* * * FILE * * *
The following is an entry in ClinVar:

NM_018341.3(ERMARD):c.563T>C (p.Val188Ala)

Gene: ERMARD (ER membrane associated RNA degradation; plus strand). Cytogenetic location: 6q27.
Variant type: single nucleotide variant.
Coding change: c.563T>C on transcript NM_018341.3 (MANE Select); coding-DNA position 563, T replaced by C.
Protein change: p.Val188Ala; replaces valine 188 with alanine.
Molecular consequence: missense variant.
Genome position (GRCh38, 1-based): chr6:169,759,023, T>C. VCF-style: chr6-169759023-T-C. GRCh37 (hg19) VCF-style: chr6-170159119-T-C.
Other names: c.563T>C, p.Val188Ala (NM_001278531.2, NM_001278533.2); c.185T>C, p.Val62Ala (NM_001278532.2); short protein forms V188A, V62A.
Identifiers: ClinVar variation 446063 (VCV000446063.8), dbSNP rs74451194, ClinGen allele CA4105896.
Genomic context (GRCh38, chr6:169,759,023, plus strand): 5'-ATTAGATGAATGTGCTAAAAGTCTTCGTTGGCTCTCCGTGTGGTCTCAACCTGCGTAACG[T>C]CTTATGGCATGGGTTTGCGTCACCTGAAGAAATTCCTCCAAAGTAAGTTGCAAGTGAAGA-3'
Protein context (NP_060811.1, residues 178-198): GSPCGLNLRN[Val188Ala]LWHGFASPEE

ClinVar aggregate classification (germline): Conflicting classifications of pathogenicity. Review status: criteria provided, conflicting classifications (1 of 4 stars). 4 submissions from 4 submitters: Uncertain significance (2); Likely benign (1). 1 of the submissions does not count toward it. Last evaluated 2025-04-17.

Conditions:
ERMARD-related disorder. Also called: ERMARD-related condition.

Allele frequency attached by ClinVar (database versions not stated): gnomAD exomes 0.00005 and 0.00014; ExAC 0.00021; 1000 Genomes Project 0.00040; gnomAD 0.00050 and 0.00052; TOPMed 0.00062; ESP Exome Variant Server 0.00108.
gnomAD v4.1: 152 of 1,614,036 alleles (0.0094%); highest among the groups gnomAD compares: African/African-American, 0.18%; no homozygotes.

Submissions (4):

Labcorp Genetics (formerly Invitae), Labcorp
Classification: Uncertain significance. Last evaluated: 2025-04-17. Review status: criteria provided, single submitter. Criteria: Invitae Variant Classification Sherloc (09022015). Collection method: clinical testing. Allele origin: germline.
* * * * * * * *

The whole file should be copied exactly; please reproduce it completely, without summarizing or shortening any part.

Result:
The following is an entry in ClinVar:

NM_018341.3(ERMARD):c.563T>C (p.Val188Ala)

Gene: ERMARD (ER membrane associated RNA degradation; plus strand). Cytogenetic location: 6q27.
Variant type: single nucleotide variant.
Coding change: c.563T>C on transcript NM_018341.3 (MANE Select); coding-DNA position 563, T replaced by C.
Protein change: p.Val188Ala; replaces valine 188 with alanine.
Molecular consequence: missense variant.
Genome position (GRCh38, 1-based): chr6:169,759,023, T>C. VCF-style: chr6-169759023-T-C. GRCh37 (hg19) VCF-style: chr6-170159119-T-C.
Other names: c.563T>C, p.Val188Ala (NM_001278531.2, NM_001278533.2); c.185T>C, p.Val62Ala (NM_001278532.2); short protein forms V188A, V62A.
Identifiers: ClinVar variation 446063 (VCV000446063.8), dbSNP rs74451194, ClinGen allele CA4105896.
Genomic context (GRCh38, chr6:169,759,023, plus strand): 5'-ATTAGATGAATGTGCTAAAAGTCTTCGTTGGCTCTCCGTGTGGTCTCAACCTGCGTAACG[T>C]CTTATGGCATGGGTTTGCGTCACCTGAAGAAATTCCTCCAAAGTAAGTTGCAAGTGAAGA-3'
Protein context (NP_060811.1, residues 178-198): GSPCGLNLRN[Val188Ala]LWHGFASPEE

ClinVar aggregate classification (germline): Conflicting classifications of pathogenicity. Review status: criteria provided, conflicting classifications (1 of 4 stars). 4 submissions from 4 submitters: Uncertain significance (2); Likely benign (1). 1 of the submissions does not count toward it. Last evaluated 2025-04-17.

Conditions:
ERMARD-related disorder. Also called: ERMARD-related condition.

Allele frequency attached by ClinVar (database versions not stated): gnomAD exomes 0.00005 and 0.00014; ExAC 0.00021; 1000 Genomes Project 0.00040; gnomAD 0.00050 and 0.00052; TOPMed 0.00062; ESP Exome Variant Server 0.00108.
gnomAD v4.1: 152 of 1,614,036 alleles (0.0094%); highest among the groups gnomAD compares: African/African-American, 0.18%; no homozygotes.

Submissions (4):

Labcorp Genetics (formerly Invitae), Labcorp
Classification: Uncertain significance. Last evaluated: 2025-04-17. Review status: criteria provided, single submitter. Criteria: Invitae Variant Classification Sherloc (09022015). Collection method: clinical testing. Allele origin: germline.